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Report No. 196

(30) NHS Trust v. T 2004 EWHC 1279: (Justice Charles) (28th May 2004)

The hospital sought a declaratory relief in regard to Ms. T aged 37 years, who has borderline 'personality disorder'. She used to harm herself by cutting herself and blood-letting, resulting in fall of haemoglobin level and leading to chronic anemia. She frequently required blood transfusion supplemented by iron. She had taken such treatment for years. But on 28.1.2004, she executed an Advance Directive, (attested by a lawyer), giving various directions refusing blood transfusion 'unless when she is subject to compulsory treatment under the Mental Health Act, 1983'.

The reasons given by her were that she was not aware when she would cut herself and she felt blood was evil and the blood given to her mixes with hers and becomes evil and that would increase the danger of her committing acts of evil again. She stated she was mentally competent while writing the Advance Directive and she named her mental health lawyer, H and another social worker be told if she was admitted in hospital. If she lacked capacity, her lawyer should be consulted and he would speak for her in a crisis.

On 24.3.2004, the treating psychiatrist opined that she was unstable and that blood transfusion and iron were necessary. On 8.4.2004, the patient reached a collapsing state. On 9.4.2004, on the application of the hospital, Pauffley J, by her order, permitted blood transfusion, using minimum force. It was given and she recovered by 13.4.2004. On 16.4.2004, her solicitor wrote objecting to further blood transfusion.

After holding that under the new C.P.R. (Civil Procedure Rules), interim declarations can be given and referring to circumstances in which, in a given case, a declaration may be too premature having regard to the capacity of the patient at the moment or the lack of emergency, Charles J held that, on the medical evidence before him, the lady Ms. T lacked capacity when she signed the Advance Directive, that as in Re MB she was unable to weigh the relevant information and competing factors. Her position, at the present moment when she again refused, was no different.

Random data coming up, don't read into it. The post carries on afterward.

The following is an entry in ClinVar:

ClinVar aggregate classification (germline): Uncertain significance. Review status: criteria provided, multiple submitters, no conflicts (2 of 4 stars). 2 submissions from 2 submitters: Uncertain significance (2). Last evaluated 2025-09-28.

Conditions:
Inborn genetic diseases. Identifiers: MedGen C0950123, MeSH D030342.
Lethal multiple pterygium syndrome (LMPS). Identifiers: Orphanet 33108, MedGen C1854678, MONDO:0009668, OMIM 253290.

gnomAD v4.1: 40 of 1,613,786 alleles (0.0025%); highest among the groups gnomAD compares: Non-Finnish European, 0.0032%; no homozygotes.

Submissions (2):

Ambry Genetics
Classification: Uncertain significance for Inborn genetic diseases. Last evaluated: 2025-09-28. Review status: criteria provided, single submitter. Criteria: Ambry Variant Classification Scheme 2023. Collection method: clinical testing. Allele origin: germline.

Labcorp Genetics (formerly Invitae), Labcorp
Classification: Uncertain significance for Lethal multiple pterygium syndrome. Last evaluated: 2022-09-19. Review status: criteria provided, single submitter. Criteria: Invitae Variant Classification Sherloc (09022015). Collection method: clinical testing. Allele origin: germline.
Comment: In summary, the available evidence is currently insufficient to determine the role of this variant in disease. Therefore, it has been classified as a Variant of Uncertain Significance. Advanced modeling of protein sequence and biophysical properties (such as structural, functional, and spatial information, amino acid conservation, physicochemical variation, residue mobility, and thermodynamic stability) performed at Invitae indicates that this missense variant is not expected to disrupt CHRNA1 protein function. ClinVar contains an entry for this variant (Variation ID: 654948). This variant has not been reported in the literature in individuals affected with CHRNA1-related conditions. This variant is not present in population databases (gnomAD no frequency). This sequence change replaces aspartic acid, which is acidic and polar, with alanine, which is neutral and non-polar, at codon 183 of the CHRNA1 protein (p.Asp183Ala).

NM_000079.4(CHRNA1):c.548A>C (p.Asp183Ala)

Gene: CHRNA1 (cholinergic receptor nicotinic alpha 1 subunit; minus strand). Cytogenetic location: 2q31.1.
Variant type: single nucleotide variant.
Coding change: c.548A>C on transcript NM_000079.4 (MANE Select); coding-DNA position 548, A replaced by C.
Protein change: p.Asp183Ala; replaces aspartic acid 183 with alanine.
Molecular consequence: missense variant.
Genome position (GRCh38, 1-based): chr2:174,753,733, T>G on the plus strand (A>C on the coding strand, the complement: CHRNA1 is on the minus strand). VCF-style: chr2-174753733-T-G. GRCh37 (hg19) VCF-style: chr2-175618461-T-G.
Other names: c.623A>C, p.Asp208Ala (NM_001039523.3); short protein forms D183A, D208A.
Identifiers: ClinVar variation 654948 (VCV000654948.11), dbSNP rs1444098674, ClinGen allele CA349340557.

Charles J then examined what was in her best interests. He quoted Munby J in A v. A. Health Authority 2002 (1) FLR 481 that an adult's best interests involve a welfare appraisal in the widest sense of taking into account, where appropriate, a wide range of ethical, social, moral, emotional and welfare considerations. Reference was made to similar views of the President Butler-Sloss LJ in Re A (medical treatment: male sterlization) 2000 (1) FLR 549.

He then quoted Thorpe LJ from Re A as to what is in best interests in the case of mental patients. The two reasons given by the patient in her advance directive that blood transfusion became a vicious circle and her blood was evil, could not be given weight. The 'potential gains' in the balance sheet were more than the losses, as enumerated by Thorpe L.J.

Medical Treatment to Terminally Ill Patients (Protection of Patients and Medical Practitioners) Back

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